Friday, February 21, 1997
All work and no plagues make
Albert dull boy


BY TIM SULLIVAN
The Cincinnati Enquirer

SARASOTA, Fla. - Albert Belle should shed his Sunday manners. Baseball's highest-paid sociopath is much more interesting as Norman Bates than Norman Rockwell.

His best behavior is boring, like a volcano during a dormant period or Eddie Haskell in the presence of June Cleaver. It is less dangerous, to be sure, but dreadfully dull.

Belle's first spring training appearance with the Chicago White Sox was regrettably short on rage Thursday. Except for some screaming line drives, he hardly made himself heard. No tantrums. No threats. No violence. No news.

Belle took a few rounds of rust-removing batting practice, and then fielded some softball questions flawlessly. Inquiries about his recent gambling admissions - the latest scandal in a calamitous career - were declared off-limits.

Wednesday, Belle had issued a prepared statement denying that he has ever bet on baseball, and declared the subject closed. Thursday's press conference was one of those ''Baseball Only'' briefings popularized by Pete Rose.

''Once I step between the white lines, I can't control what people think of me,'' Belle said. ''But I can hit home runs, drive in some runs, steal a few bases and make a couple of spectacular catches. That's all I'm concerned about. I'm not going to change. I've been successful. The image thing will take care of itself.''

A fine home for Albert

No doubt, Albert Belle has this one nailed. The baggage he carries from Cleveland is of little consequence in Chicago, a city which prizes winning above citizenship. If Belle can help carry the White Sox to their first World Series since 1959, the anti-social aspects of his personality will likely be overlooked. If Chicago can embrace Dennis Rodman, Albert Belle ought to be easy.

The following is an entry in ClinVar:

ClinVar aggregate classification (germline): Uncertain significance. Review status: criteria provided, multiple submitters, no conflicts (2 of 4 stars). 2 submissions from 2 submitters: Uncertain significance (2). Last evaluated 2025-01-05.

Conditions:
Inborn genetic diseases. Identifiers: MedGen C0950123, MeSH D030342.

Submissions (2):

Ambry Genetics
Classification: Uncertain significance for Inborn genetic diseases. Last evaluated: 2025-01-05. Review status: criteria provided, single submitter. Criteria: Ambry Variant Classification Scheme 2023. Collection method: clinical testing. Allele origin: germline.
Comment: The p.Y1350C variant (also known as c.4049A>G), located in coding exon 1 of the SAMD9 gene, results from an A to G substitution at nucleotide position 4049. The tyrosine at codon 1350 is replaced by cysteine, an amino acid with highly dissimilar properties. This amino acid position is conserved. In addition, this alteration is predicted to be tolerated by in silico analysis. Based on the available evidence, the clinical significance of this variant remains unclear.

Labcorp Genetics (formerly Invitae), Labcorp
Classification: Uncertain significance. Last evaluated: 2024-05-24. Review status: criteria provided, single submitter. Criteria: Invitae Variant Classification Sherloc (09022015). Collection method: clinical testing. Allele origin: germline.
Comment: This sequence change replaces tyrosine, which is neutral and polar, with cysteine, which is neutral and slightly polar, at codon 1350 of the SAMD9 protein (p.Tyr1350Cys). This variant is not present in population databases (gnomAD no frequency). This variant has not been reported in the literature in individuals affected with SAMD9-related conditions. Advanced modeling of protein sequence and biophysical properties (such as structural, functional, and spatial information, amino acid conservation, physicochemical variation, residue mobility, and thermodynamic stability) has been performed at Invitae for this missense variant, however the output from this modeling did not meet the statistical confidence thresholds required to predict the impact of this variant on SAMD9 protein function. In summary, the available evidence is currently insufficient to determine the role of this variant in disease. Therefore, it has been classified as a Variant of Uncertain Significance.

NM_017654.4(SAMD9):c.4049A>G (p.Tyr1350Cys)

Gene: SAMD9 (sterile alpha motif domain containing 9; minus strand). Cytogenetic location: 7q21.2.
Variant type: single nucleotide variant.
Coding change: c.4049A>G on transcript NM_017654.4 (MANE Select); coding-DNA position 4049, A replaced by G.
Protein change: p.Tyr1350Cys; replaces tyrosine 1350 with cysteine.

On paper, it is a perfect match. Belle is to hit behind Frank Thomas on Terry Bevington's lineup card, creating a 1-2 punch that could rival Mantle & Maris or Ruth & Gehrig for destructive capabilities. Belle and Thomas have driven in more runs than any other hitters in baseball over the last five years. Together, they are terrifying.

''You're between a rock and a hard spot,'' Bevington said. ''Pitchers can face Frank and hope he gets himself out, which he won't, or they can pitch to Albert. I'm glad I don't have to worry about that.''

Thomas hit .349 with 40 home runs and 134 runs batted in last season, yet he might have done more with a bigger force in the on-deck circle. Belle's presence should prompt pitchers to deal with the Big Hurt more directly. It is an agonizing choice, but pitching to Thomas is probably better than facing Belle with an extra body on base.

Belle hit 48 home runs for the Indians last season, down from 50 the previous year, and his 148 RBI were the most produced in the American League since 1949. Though he has served five suspensions during the last six seasons - for throwing a ball into the stands; corking a bat; belligerent baserunning; and twice charging the pitcher's mound - there has been no more productive hitter in baseball.

The price of production

Bottom line, production is all that matters. For sluggers of Belle's stature, personality is not always a prerequisite. (See Bonds, Barry). When the White Sox signed Belle to a five-year, $55 million contract last November, they were prepared to accept some of his problems in exchange for his power. Given enough money, this is a trade any team would make.

''I feel like I can come over and take some pressure off some guys,'' Belle said Thursday. ''I'll be glad to take all the pressure.''

History tells us Belle won't be able to handle all the pressure without some explosions. It says he is an unstable character always close to combustion. It says the happy face he is putting on at present is a facade. Like he says, the image thing will take care of itself.